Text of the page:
Okay, so here's what I've got:
Consider the function f(x)=sin(wx), where w is a positive constant.
If f(a) = 0 and f(b) = 1, what is the minimum possible distance between a and b?
I already have the answer to this problem (pi as in the number over 2w), however I have no idea what the process is to get to it.
If anybody knows how to solve this, please post a step-by-step guide on how to do so.
Thank you for posting, Archie. Unfortunately, I'm about as much as a layman now in math as one can get, so I'm still a little confused.
1.)You posted Sin(0+2n(pi)) = 0 and Sin((pi/2)+2n(pi)) = 1. Where did the 0 and the pi/2 come from? Are these just something that you have to memorize or use a calculator for, or is there a way to figure out what to add to 2n(pi) to get any number in a sin equation?
2.) It's obvious that "min" means "minimum," but why on earth put it there?
3.) I noticed that your answer is (pi)/2, whereas mine is (pi)/(2w). How is it that, in your answer, the "w" is somehow irrelevant?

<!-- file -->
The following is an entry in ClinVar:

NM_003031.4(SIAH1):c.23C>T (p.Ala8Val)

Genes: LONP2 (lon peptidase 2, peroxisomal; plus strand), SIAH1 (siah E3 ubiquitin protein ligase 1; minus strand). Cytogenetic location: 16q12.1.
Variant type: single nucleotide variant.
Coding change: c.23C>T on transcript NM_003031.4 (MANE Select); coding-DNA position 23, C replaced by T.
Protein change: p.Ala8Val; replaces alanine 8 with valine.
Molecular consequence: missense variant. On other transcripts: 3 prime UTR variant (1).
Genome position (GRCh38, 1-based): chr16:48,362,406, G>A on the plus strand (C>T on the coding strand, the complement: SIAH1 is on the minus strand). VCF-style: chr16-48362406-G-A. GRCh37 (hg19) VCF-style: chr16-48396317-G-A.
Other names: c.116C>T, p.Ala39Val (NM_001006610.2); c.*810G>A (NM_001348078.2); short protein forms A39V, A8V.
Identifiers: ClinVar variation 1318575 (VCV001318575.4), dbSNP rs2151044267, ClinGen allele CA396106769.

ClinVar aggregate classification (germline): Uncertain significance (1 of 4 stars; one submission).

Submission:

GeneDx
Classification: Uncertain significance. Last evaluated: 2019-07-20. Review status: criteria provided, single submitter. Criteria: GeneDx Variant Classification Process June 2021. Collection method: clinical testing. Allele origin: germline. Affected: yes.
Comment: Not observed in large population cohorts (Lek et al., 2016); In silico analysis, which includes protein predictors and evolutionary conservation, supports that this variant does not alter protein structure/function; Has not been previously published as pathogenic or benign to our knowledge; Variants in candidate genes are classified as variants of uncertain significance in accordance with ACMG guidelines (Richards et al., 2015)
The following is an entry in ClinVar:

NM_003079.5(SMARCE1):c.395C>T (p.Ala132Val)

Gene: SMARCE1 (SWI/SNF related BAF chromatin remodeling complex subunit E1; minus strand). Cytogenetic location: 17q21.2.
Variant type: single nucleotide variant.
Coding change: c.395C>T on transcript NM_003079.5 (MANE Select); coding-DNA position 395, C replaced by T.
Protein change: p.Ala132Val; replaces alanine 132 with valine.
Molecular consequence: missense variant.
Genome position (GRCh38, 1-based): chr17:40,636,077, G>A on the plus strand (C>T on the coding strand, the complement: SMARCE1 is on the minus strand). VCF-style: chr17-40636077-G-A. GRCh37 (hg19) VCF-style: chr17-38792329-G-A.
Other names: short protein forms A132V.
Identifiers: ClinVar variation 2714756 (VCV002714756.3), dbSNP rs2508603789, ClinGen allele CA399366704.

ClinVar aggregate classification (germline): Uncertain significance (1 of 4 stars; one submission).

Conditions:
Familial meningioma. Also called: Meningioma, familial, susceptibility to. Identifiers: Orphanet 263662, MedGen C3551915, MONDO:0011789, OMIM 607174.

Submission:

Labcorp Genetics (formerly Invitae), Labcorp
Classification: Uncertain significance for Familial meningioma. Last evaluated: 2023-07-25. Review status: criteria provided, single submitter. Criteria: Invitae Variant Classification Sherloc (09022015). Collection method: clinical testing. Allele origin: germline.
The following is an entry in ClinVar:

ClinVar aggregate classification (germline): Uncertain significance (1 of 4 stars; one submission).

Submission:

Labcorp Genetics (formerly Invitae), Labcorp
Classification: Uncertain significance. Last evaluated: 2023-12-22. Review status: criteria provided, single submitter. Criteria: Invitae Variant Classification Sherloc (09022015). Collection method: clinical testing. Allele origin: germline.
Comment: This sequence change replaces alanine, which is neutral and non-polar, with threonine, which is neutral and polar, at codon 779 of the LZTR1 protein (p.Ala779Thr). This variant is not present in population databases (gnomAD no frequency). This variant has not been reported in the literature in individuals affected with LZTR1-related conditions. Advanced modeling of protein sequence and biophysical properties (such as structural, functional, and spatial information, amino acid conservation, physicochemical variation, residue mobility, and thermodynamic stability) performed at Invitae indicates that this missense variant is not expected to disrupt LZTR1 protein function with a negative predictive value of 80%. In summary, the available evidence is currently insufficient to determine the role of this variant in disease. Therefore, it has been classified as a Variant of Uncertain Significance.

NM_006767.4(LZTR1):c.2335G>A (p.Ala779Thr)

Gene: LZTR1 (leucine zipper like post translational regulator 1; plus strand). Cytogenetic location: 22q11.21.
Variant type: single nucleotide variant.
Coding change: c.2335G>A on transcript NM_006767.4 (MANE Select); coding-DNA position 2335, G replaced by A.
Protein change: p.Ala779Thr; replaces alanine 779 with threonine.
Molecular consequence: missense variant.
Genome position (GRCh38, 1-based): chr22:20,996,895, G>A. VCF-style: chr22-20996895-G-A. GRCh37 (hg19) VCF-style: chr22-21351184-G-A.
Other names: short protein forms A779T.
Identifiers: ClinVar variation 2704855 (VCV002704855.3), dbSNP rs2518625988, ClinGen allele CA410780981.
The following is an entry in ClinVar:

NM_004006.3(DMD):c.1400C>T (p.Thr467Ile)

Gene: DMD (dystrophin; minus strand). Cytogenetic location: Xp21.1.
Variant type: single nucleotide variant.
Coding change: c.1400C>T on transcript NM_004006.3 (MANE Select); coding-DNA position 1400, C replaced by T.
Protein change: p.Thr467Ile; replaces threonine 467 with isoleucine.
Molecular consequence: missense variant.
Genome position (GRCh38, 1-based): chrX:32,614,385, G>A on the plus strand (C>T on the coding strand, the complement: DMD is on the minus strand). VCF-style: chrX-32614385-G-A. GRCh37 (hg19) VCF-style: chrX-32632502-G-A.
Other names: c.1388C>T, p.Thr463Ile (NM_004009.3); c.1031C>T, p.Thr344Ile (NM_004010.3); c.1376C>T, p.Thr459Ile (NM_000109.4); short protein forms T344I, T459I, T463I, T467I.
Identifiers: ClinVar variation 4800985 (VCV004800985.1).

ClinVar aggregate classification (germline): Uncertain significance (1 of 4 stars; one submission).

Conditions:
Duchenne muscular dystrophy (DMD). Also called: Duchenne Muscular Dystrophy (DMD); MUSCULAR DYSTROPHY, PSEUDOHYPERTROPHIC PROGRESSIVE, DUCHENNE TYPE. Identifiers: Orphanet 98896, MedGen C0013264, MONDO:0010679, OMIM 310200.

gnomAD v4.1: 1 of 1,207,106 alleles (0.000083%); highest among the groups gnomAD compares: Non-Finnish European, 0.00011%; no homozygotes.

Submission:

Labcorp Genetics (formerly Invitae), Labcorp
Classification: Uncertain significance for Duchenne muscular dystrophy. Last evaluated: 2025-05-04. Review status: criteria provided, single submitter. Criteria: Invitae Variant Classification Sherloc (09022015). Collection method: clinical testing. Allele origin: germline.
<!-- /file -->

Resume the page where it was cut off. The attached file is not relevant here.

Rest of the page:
I apolagize for my ignorance (hopefully you got a chuckle out of it), but it's been years since I had trigonometry and even the more basic stuff is barely still in my memory.
Again, thank you
You need an awareness of the graph of the function, or the "unit circle", to make sense of the question.
Also, I had a typo in my first post!! sorry
Starting at Sinx rises smoothly from 0 to 1, when or
Then the graph drops to zero when x reaches 180 degrees, continues to fall to -1 when x=270 degrees,
then rising back to zero when x reaches 360 degrees.
If however, the function is Sin(wx), then this will rise from 0 to 1 as wx goes from 0 degrees to 90 degrees.
90 degrees is the minimum distance (in degrees) required to go from 0 to 1.
It's the minimum because the graph repeatedly reaches 1 as we cycle through multiples of 360 degrees.